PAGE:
A treat for the senses, Aquaman has more than made up for the string of mediocre releases in the DC Universe in recent years.
From a director who has proven his mettle in sending chills down the spine of the audience with the movies such as Insidious and The Conjuring, James Wan has left a similar impact with Aquaman, the only difference being that this time the audience is left mesmerised and not petrified. He managed to strike a balance close to perfection between the elements of adventure, humour, and mystery.
I have been an ardent follower of the sci-fi genre. I have had some of the best CGI and VFX experiences of the generation and I believe that this film ranks amongst the best. The visuals of this film are so impressive that they can give you an immersive experience even if you are not watching it in an IMAX. The CGI seems to fiddle with the reality at times. Cinematographer, Don Burgess, deserves a lot of credit for making the film what it is. To top it all off, the sound effects are amazing right till the end-credits music score by Skylar Grey.
Jason Momoa continues his portrayal of the superhero Aquaman (a.k.a. Arthur) and picks it up right where he left it off in the movie Justice League. Amber Heard plays the female lead, Mera, and gives a very convincing performance as a diplomatic yet innocent royalty. It was nice to see the kind of impact she had on the story throughout the film, unlike the other similar solo films titled as the character of the male protagonist. Patrick Wilson’s performance as the anti-hero King Orm, reminded me of Tom Hiddleston’s Loki but without the quick-wit. Nicole Kidman and Willem Defoe also justified their supporting roles persuasively.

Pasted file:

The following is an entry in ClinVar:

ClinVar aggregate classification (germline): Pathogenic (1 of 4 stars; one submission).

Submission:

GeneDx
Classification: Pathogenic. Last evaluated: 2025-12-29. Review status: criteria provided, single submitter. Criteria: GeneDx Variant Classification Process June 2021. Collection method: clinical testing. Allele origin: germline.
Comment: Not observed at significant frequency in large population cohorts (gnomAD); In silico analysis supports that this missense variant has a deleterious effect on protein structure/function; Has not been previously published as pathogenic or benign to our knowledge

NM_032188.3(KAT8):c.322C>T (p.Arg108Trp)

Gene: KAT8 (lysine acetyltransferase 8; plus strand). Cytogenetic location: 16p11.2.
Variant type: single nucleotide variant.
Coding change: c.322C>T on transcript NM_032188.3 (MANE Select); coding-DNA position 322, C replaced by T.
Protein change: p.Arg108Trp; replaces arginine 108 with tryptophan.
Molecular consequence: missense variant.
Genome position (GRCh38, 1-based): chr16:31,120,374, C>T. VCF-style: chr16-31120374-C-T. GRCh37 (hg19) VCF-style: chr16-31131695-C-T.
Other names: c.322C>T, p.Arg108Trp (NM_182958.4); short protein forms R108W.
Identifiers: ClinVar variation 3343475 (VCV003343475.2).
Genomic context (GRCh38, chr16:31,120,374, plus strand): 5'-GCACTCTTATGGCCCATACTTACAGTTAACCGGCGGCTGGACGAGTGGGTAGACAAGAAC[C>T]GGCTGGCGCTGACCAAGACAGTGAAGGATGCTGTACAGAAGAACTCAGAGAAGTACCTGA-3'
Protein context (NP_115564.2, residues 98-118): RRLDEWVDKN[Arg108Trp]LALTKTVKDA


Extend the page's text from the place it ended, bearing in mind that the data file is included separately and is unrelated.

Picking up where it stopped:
James Wan does a brilliant job in executing his plans with a film that was completely different from his existing folio while managing to retain his identity of a mystery worker. Many people would admit that Aquaman is not the most impressive or powerful character of DC comics. Also, his story does not have too many avenues to explore. Despite this, Wan has managed to come up with something that might have exceeded the expectations of the DC followers with what he had at his disposal. That being said, the story of the film had its pitfalls and there were not so infrequent periods of disconnect. The harrowingly long run-time of 143 minutes added to the distress.
So, all things considered, the film, on the whole, is an enthralling sensory experience, but the story line would seem more appealing to the ardent fans of the genre rather than to someone who is just accompanying a friend to a sci-fi movie for the first time.